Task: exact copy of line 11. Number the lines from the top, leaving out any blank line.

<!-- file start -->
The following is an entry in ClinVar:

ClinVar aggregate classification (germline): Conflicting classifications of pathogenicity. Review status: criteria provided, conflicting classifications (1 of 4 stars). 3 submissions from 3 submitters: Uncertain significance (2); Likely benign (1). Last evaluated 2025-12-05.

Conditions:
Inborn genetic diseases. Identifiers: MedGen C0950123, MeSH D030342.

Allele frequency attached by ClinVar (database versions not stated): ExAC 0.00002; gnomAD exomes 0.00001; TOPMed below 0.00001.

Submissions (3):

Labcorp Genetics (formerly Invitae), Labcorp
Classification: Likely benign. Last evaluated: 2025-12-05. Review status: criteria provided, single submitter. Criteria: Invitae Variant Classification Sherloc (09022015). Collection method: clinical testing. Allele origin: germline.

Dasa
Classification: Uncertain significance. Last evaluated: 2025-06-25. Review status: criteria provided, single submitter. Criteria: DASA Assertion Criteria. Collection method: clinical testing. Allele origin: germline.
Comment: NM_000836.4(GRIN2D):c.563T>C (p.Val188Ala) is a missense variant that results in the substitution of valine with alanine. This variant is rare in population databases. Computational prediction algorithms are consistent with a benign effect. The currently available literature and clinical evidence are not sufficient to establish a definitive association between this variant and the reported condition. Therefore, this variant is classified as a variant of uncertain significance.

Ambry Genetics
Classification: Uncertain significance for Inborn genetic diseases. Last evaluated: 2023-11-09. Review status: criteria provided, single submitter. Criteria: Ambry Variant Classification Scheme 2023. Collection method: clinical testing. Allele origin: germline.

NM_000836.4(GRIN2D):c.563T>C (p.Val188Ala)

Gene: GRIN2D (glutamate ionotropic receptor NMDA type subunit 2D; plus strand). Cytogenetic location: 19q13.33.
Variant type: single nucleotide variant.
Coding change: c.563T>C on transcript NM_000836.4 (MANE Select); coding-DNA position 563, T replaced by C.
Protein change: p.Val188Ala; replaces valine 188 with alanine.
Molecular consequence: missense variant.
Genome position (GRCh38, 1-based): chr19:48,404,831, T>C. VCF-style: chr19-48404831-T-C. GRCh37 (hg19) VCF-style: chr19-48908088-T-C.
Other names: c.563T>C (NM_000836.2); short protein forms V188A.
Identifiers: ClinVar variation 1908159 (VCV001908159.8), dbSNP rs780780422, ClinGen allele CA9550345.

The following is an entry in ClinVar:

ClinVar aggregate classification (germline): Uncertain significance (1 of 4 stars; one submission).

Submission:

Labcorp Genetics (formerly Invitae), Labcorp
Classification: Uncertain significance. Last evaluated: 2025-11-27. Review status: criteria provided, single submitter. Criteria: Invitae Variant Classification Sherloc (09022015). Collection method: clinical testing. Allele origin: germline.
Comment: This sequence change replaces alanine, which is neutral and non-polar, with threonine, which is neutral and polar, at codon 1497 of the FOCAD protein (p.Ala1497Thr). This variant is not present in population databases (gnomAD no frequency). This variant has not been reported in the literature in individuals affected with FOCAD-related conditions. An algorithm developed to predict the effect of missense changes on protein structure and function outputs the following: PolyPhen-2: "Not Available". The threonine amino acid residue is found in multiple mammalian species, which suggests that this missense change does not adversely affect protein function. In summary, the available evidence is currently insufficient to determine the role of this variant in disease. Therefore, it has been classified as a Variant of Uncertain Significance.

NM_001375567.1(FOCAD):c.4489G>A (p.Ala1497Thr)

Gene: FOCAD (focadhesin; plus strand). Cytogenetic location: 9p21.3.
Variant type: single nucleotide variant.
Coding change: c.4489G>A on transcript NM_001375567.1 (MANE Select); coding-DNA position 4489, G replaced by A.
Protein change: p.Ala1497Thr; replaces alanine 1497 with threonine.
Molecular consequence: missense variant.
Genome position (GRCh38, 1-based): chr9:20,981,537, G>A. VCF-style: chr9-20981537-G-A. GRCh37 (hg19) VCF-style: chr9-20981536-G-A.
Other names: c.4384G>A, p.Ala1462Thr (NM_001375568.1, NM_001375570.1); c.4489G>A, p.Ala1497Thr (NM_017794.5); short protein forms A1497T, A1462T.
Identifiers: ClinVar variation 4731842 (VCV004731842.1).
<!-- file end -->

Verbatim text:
Comment: NM_000836.4(GRIN2D):c.563T>C (p.Val188Ala) is a missense variant that results in the substitution of valine with alanine. This variant is rare in population databases. Computational prediction algorithms are consistent with a benign effect. The currently available literature and clinical evidence are not sufficient to establish a definitive association between this variant and the reported condition. Therefore, this variant is classified as a variant of uncertain significance.